Teachers: click here to download an accompanying PDF fact-sheet for use in class as a discussion prompt.
Though I was born a grumpy 50-something at heart, recently I’ve been particularly dismayed by what ‘earns’ commercial and chart success. It was Taylor Swift’s ‘Look What You Made Me Do’ that almost tipped me over the edge. I am actually quite a fan of some of Taylor Swift’s music, and can famously (at least amongst my students) be found head-banging to the triplets in ‘…Trouble‘ from time to time, but this new track is, for me, the epitome of Boredom. Either the media market has begun to exist outside of and independent from real musical culture, or my ability to appreciate pop music has plummeted to an all-time low. Hoping for the latter (and reasoning that it’s more likely my ‘fault’, and certainly my ‘problem’), I put some effort into picking apart this week’s UK no. 1, which sits at its top spot for the second time. The premise of my job as a music teacher is that understanding music is the key to enjoying it, after all…
The diagram above (click to enlarge) shows most of my observations about how the song is put together. A melodic analysis might also have been worthwhile, but I think the textures and timbres are of a lot more importance here than melody or melodic development. Most positive reviews of the song seem to fixate on Smith’s vocal timbre, after all, with none that I’ve seen picking up on the relentlessly basic harmony (not because critics can’t hear it, but because it just doesn’t matter in this genre). I have braved labelling the second half of the song as ‘development’ nonetheless, and would encourage listeners and students to pick out how the parts and the texture as a whole are varied as material is repeated; the variation is subtle enough that most listeners won’t go away remembering it, but present enough that there are a few quite pleasing shifts in affect to keep us interested.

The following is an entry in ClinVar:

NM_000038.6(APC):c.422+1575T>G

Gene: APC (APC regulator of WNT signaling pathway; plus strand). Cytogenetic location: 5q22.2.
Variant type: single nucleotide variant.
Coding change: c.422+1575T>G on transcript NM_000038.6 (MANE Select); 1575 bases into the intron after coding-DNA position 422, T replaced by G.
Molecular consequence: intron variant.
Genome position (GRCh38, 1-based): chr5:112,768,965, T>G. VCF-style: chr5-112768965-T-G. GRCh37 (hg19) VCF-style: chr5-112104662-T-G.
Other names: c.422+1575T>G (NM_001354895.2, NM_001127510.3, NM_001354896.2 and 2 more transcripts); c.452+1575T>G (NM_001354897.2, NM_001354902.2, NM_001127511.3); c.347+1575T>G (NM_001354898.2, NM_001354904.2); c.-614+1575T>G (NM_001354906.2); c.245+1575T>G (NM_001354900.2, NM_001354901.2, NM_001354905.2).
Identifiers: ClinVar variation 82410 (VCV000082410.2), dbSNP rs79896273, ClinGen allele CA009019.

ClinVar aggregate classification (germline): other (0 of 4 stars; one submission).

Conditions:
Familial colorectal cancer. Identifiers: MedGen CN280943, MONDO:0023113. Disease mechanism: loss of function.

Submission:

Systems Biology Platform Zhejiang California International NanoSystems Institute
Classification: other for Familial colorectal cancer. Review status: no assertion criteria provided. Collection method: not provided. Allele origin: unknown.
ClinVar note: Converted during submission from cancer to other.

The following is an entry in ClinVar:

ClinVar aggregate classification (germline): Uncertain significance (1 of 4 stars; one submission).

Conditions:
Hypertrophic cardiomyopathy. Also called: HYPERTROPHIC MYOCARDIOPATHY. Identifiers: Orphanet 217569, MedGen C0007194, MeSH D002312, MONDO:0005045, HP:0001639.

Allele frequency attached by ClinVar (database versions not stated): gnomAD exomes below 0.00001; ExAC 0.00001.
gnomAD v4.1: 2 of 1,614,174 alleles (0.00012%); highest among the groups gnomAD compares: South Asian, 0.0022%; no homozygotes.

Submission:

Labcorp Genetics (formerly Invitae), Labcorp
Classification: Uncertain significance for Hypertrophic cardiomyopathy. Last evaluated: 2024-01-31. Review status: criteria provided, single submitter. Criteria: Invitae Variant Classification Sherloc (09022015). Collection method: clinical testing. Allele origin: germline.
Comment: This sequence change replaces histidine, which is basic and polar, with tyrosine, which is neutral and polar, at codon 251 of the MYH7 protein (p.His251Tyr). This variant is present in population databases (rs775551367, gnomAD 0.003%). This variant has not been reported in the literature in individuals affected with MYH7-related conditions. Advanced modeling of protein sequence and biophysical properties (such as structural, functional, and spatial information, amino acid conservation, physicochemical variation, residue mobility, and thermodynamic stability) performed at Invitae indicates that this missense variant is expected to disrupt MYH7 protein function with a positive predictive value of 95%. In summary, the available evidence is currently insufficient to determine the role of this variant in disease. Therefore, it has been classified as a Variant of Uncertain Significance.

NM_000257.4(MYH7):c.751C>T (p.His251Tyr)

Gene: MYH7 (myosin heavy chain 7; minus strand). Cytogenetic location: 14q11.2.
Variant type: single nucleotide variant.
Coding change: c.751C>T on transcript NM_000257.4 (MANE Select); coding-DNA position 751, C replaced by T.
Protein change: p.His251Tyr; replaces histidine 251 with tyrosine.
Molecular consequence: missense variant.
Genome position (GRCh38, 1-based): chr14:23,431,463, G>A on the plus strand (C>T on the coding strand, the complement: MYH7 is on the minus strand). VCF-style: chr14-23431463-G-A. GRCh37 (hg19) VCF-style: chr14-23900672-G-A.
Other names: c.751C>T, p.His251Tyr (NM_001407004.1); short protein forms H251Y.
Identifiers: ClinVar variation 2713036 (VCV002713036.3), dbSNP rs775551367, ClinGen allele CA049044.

From a structural point of view, this song is almost boringly straightforward, except for one crucial surprise: the shortening of the first chorus (marked ‘C’ in the ‘presentation’ half of my diagram) to 12 bars (or three chord-sequence-cycles) rather than a more conventional and expected 16. This metrical surprise, along with a sudden texture change makes for a very convincing structural point, working around the lack of harmonic variation on which songwriters until recently conventionally relied for structural markers. Increasingly, we are hearing ‘4-chord songs’ top the charts and, if we listen closely enough, I suspect there are a lot of interesting techniques like this being cleverly employed to demarcate sections and retain large-scale cohesion. When the chorus is repeated twice at the end of the song, it occupies a more conventional 16-bars, the interruption for structural emphasis not being necessary here, and we are left without any overall feeling of metric imbalance.
I’m sure there is a lot more to be discovered in this song, and I would encourage sceptics to listen with fresh ears in particular to the instruments and textures which are very carefully deployed. It might help to see what else is in the ‘top 40’ at the moment and notice how a balance of parallels and contrasts with the song-writing of his successful contemporaries has made Sam Smith’s music a consumable product for legitimate and creative reasons. If you stop at “there are only 4 chords in this, it isn’t worth my time”, you’ll not only be misunderstanding the musical world of its audience, but also missing out on making a new musical discovery of your own.